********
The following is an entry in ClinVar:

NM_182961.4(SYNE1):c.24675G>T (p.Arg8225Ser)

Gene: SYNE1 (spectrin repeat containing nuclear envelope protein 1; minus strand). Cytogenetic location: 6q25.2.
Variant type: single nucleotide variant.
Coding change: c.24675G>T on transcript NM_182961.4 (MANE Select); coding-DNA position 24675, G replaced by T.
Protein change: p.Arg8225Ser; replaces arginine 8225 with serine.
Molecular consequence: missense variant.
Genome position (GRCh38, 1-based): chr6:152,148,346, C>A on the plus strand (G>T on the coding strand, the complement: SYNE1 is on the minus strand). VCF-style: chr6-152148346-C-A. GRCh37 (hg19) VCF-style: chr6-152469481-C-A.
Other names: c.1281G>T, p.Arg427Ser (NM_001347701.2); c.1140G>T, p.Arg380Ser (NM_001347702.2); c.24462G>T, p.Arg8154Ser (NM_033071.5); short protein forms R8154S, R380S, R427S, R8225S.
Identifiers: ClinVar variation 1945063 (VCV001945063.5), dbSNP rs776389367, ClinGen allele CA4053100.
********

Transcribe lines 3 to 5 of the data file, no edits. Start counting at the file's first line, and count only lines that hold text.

Gene: SYNE1 (spectrin repeat containing nuclear envelope protein 1; minus strand). Cytogenetic location: 6q25.2.
Variant type: single nucleotide variant.
Coding change: c.24675G>T on transcript NM_182961.4 (MANE Select); coding-DNA position 24675, G replaced by T.